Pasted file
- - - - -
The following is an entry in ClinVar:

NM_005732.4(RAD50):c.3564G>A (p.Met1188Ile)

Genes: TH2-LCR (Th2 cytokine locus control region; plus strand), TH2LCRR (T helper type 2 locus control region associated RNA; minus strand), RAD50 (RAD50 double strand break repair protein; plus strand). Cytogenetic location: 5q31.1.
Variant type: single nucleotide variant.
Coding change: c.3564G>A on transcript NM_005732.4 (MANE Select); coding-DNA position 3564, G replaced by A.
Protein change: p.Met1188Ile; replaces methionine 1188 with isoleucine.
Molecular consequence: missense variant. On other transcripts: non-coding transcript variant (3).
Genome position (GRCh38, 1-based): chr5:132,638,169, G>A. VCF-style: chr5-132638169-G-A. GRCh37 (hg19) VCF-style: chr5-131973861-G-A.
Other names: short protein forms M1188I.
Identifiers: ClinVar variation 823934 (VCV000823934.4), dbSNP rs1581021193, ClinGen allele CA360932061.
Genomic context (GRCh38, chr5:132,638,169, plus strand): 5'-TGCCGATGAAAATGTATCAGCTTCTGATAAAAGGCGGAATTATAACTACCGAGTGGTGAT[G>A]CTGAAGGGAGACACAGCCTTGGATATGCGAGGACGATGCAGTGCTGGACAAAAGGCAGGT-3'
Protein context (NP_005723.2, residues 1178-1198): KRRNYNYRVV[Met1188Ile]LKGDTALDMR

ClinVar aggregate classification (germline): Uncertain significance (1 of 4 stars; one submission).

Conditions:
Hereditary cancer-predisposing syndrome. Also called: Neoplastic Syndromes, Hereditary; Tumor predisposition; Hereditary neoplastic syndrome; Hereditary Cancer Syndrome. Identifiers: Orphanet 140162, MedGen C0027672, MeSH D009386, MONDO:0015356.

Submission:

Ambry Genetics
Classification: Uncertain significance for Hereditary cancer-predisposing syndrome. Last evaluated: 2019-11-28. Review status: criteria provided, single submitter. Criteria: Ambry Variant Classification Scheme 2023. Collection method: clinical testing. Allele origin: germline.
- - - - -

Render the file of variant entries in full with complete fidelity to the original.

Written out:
The following is an entry in ClinVar:

NM_005732.4(RAD50):c.3564G>A (p.Met1188Ile)

Genes: TH2-LCR (Th2 cytokine locus control region; plus strand), TH2LCRR (T helper type 2 locus control region associated RNA; minus strand), RAD50 (RAD50 double strand break repair protein; plus strand). Cytogenetic location: 5q31.1.
Variant type: single nucleotide variant.
Coding change: c.3564G>A on transcript NM_005732.4 (MANE Select); coding-DNA position 3564, G replaced by A.
Protein change: p.Met1188Ile; replaces methionine 1188 with isoleucine.
Molecular consequence: missense variant. On other transcripts: non-coding transcript variant (3).
Genome position (GRCh38, 1-based): chr5:132,638,169, G>A. VCF-style: chr5-132638169-G-A. GRCh37 (hg19) VCF-style: chr5-131973861-G-A.
Other names: short protein forms M1188I.
Identifiers: ClinVar variation 823934 (VCV000823934.4), dbSNP rs1581021193, ClinGen allele CA360932061.
Genomic context (GRCh38, chr5:132,638,169, plus strand): 5'-TGCCGATGAAAATGTATCAGCTTCTGATAAAAGGCGGAATTATAACTACCGAGTGGTGAT[G>A]CTGAAGGGAGACACAGCCTTGGATATGCGAGGACGATGCAGTGCTGGACAAAAGGCAGGT-3'
Protein context (NP_005723.2, residues 1178-1198): KRRNYNYRVV[Met1188Ile]LKGDTALDMR

ClinVar aggregate classification (germline): Uncertain significance (1 of 4 stars; one submission).

Conditions:
Hereditary cancer-predisposing syndrome. Also called: Neoplastic Syndromes, Hereditary; Tumor predisposition; Hereditary neoplastic syndrome; Hereditary Cancer Syndrome. Identifiers: Orphanet 140162, MedGen C0027672, MeSH D009386, MONDO:0015356.

Submission:

Ambry Genetics
Classification: Uncertain significance for Hereditary cancer-predisposing syndrome. Last evaluated: 2019-11-28. Review status: criteria provided, single submitter. Criteria: Ambry Variant Classification Scheme 2023. Collection method: clinical testing. Allele origin: germline.